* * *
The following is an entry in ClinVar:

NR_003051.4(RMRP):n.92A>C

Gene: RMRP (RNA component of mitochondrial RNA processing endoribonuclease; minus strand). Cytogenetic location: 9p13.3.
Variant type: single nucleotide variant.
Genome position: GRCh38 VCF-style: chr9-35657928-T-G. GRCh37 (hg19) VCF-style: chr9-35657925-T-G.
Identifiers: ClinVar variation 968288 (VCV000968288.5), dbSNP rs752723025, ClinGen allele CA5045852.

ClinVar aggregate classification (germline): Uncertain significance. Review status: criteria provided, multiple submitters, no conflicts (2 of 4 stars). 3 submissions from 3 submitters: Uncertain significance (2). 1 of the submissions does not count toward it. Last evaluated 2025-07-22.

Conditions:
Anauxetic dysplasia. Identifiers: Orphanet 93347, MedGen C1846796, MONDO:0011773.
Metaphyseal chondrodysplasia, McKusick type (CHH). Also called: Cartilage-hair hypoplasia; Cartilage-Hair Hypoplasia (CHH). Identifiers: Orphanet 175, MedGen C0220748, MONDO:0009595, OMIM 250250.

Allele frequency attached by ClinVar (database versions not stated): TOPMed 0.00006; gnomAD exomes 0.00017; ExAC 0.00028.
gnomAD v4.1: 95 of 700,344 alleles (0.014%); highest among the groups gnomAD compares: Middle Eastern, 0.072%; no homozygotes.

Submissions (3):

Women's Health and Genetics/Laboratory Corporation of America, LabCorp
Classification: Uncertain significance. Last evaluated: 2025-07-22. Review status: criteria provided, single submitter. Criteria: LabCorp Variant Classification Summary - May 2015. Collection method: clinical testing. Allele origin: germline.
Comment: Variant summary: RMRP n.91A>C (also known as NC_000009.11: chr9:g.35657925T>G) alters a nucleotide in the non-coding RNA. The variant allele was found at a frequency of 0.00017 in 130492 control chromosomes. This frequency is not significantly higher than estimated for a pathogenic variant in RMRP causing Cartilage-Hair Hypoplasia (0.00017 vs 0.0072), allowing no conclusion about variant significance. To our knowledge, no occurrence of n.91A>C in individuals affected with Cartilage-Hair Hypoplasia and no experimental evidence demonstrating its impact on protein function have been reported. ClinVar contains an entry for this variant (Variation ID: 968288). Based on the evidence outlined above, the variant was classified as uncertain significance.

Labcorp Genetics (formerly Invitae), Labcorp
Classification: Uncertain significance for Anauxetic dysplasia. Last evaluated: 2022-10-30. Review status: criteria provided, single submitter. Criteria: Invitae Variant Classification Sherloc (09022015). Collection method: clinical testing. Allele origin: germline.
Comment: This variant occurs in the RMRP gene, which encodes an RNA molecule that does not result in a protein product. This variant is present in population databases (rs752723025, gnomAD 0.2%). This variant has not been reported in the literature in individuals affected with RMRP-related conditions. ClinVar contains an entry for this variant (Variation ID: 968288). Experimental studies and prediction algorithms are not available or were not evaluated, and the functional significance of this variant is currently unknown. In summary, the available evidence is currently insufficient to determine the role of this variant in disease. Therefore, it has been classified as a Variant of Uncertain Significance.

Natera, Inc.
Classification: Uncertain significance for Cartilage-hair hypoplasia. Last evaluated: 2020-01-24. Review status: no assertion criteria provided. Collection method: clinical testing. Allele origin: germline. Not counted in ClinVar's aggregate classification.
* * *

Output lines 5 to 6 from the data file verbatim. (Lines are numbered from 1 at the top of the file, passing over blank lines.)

Genome position: GRCh38 VCF-style: chr9-35657928-T-G. GRCh37 (hg19) VCF-style: chr9-35657925-T-G.
Identifiers: ClinVar variation 968288 (VCV000968288.5), dbSNP rs752723025, ClinGen allele CA5045852.